FBT and electric vehicles – how does it work?

At our recent TaxEd FBT Roadshow, the treatment of electric vehicles was regularly raised. In particular people wanted to confirm how electric cars are treated for FBT purposes.

In short, for now at least, electric cars are treated as per others cars for FBT purposes.

The FBT definition or a ‘car’ is taken from section 995 of the Income Tax Assessment Act 1997 being a motor vehicle (except a motor cycle or similar vehicle) designed to carry a load of less than 1 tonne and fewer than 9 passengers. A ‘motor vehicle’ is defined in section 995-1 as any ‘motor-powered road vehicle’ (including a 4 wheel drive vehicle).

An electric car is a motor-powered road vehicle albeit with an electric motor and although quite different to a traditional internal combustion engine nevertheless a motor-powered road vehicle.

On this basis an electric car may be treated for FBT purposes under the statutory method or operating costs methods in the normal manner.

There are some practical matters that should be considered though:

  •  any GST credit due on the purchase of a car is limited to the prevailing ‘car limit’ and an electric car  and a conventional car  are both subject to the same car limit rules/thresholds (the car limit in 2021/22 is $60,773;
  • under the rules relating to Luxury Car Tax (LCT), ‘fuel efficient cars’ are entitled to a higher threshold than conventional cars when determining whether LCT applies. A car is a ‘fuel efficient car’ where it has a fuel consumption that does not exceed seven litres per 100 kilometres as a combined rating under the vehicle standards in force under section 7 of the Motor Vehicle Standards Act 1989. The LCT threshold for fuel efficient cars in 2021/22 is %79,659 vis $69,152 for a conventional car (NB the definition of a car for LCT purposes includes a car designed to carry a load of less than two tonnes);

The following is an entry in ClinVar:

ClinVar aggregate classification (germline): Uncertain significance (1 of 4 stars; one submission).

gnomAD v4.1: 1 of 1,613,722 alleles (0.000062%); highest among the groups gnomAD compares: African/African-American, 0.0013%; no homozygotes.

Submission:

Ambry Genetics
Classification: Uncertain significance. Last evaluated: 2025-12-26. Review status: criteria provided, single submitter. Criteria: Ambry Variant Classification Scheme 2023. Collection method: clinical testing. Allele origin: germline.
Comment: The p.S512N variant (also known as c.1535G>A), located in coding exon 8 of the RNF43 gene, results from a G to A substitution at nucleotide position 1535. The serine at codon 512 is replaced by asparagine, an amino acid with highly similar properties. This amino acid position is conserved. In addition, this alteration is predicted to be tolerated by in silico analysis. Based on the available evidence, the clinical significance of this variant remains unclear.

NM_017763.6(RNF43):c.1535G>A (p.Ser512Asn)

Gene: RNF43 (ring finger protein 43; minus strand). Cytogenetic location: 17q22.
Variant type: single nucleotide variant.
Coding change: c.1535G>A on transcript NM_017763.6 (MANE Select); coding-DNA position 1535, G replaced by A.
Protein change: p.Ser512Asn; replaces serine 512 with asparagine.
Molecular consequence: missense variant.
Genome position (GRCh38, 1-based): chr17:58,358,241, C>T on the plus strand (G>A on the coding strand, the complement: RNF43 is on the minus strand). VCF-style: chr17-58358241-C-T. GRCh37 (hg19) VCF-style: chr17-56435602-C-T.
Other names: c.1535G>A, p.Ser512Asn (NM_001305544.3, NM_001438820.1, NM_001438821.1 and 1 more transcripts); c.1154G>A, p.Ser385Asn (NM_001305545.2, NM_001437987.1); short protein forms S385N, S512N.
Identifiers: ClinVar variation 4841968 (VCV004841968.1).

• generally speaking electric cars will be cheaper to operate/maintain than conventional cars however will be likely to cost more to purchase than a comparable vehicle (ignoring the engine type); and
  • certain imposts on electric car usage, for example State imposed road user charges, will need to be considered as to whether they form part of operating cost calculations or otherwise give rise to a fringe benefit where paid/reimbursed by an employer.

It may eventuate that Government policy initiatives will dictate that electric cars do receive more favourable FBT treatment than conventional cars in order to stimulate take-up. For example, the Labor Party has announced that electric cars will not be subject to FBT should it win the May 2022 election -see ‘Electric Car Discount‘ announcement. The precise scope of the exemption is yet to be confirmed.

This article provides a general summary of the subject covered and cannot be relied upon in relation to any specific instance. It is not intended to be, nor should it be relied upon as, a substitute for professional advice. TaxEd Pty Ltd and any person connected with its production disclaim any liability in connection with any use.